Voice of Civil Society in the Debate “Conference on the Future of Europe”

The report is a voice of experts from the Visegrad Group (V4) in the ongoing Conference on the Future of Europe, which began on May 9, 2021. These are the largest international consultations since 2005 organized by European institutions, but also the first consultations involving the broadly understood voice of citizens and involving civil society. The aim of the consultation is to answer the question “What kind of Union do the citizens of the Member States want?” and communicating these expectations to policy makers. The conference involved randomly selected Europeans in the discussion on the development of European integration, and also involved them in developing political decisions to counteract the deficit of democracy in the European Union (EU). A special place in this discussion was supposed to be occupied by representatives of the civil society organized in the form of think-tanks. The problem of the discussions on the future of Europe so far has been to concentrate the debate mainly on Western Europe.

The discussion in the project gathering representatives of think-tanks from the Visegrad Group focused on three main areas: political and systemic issues, challenges in energy and climate policy, and the topic of digitalization.

In the European debate, it is important to look for allies and speak with the “voice of the region”, which is stronger than the voice of individual states. We treat this report as bringing the intellectual thoughts of V4 experts to the international debate on the development and future of the EU. Our solutions, especially from the perspective of the outbreak of the war in Ukraine, as well as the recovery of EU countries from the Covid-19 pandemic, are aimed at proposing ideas uniting European nations, which – in our opinion – will result in strengthening the entire community and the region of the V4 countries.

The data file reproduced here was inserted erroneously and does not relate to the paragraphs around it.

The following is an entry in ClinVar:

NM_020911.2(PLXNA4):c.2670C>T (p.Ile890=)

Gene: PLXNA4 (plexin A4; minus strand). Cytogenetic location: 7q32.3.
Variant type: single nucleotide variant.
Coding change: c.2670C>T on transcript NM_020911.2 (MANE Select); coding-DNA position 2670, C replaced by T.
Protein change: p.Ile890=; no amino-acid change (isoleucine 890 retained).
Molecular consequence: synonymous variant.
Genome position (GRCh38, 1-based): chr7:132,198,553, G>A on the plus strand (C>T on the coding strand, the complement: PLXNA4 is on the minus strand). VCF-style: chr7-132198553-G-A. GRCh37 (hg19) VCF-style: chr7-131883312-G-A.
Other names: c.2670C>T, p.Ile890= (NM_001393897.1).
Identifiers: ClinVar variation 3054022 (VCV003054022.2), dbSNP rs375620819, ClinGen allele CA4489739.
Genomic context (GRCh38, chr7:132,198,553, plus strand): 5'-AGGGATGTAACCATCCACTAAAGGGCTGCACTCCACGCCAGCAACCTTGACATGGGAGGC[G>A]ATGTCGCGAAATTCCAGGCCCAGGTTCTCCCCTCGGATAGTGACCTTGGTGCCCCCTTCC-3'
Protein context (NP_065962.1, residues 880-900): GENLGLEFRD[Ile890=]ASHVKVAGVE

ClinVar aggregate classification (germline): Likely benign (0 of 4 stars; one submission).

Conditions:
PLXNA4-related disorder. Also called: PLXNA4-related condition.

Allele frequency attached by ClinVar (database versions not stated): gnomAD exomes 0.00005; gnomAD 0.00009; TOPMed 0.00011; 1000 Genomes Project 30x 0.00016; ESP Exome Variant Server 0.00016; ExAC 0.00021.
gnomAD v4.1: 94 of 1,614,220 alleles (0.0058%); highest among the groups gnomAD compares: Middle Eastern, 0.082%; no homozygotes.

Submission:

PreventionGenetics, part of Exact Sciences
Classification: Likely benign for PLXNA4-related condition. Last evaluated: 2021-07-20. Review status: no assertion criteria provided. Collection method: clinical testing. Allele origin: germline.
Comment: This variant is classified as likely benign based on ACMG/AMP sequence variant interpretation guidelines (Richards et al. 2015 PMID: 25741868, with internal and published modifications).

Amidst the rising economic challenges, geopolitical conflicts in the EU’s neighbourhood and substantial disagreements between Member States, we need to strive to find flexible crisis management tools that will enable us to deal with these compounded crises effectively. At the same time, we should respect the democratic and constitutional order of each Member State. That is why, if we wish to minimise the risk of the collapse of the European project, the EU leadership ought to materially change their rigid approach toward designing the Union for future generations. The Member States should focus on those areas where there is room for impactful collaboration, instead of playing a blame game which only leads to further disintegration of our community. In the aftermath of Russia’s aggression against Ukraine, we can already notice a considerable shift in EU policy, made possible in the case of some Western governments due to significant pressure from grassroot social movements. It is a clear sign that the voice of civil society is important, and we are glad that it will be possible for it to be heard fully during the ongoing Conference on the Future of Europe.

The originator of the report is the Sobieski Institute – a Polish think-tank operating since 2005, whose mission is “Creating ideas for Poland”. Our partners were experts from the following think-tanks:

  • Institute for Politics and Society (Czech Republic),
  • Institute for Foreign Affairs and Trade (Hungary),
  • A. Hayek Foundation Bratislava (Slovakia).

Authors:
I – Institutional system of the EU: Tomasz Grzegorz Grosse (The Sobieski Institute – Poland) Péter Stepper (Külügyi és Külgazdasági Intézet – Hungary) Šárka Shoup (Institute for Politics and Society – Czechia) 
II – Energy: Rafał Libera (The Sobieski Institute – Poland) György Ilyash (Külügyi és Külgazdasági Intézet – Hungary) Karel Sál (Institute for Politics and Society – Czechia) 
III – Digitalisation: Bartłomiej Michałowski (The Sobieski Institute – Poland) Márton Ugrósdy (Külügyi és Külgazdasági Intézet – Hungary) Martin Reguli (F.A.Hayek Foundation – Slovakia) Roman Máca (Institute for Politics and Society – Czechia) 
In cooperation with: Angelika Gieraś

The project was finansed by International Visegrad Fund. 

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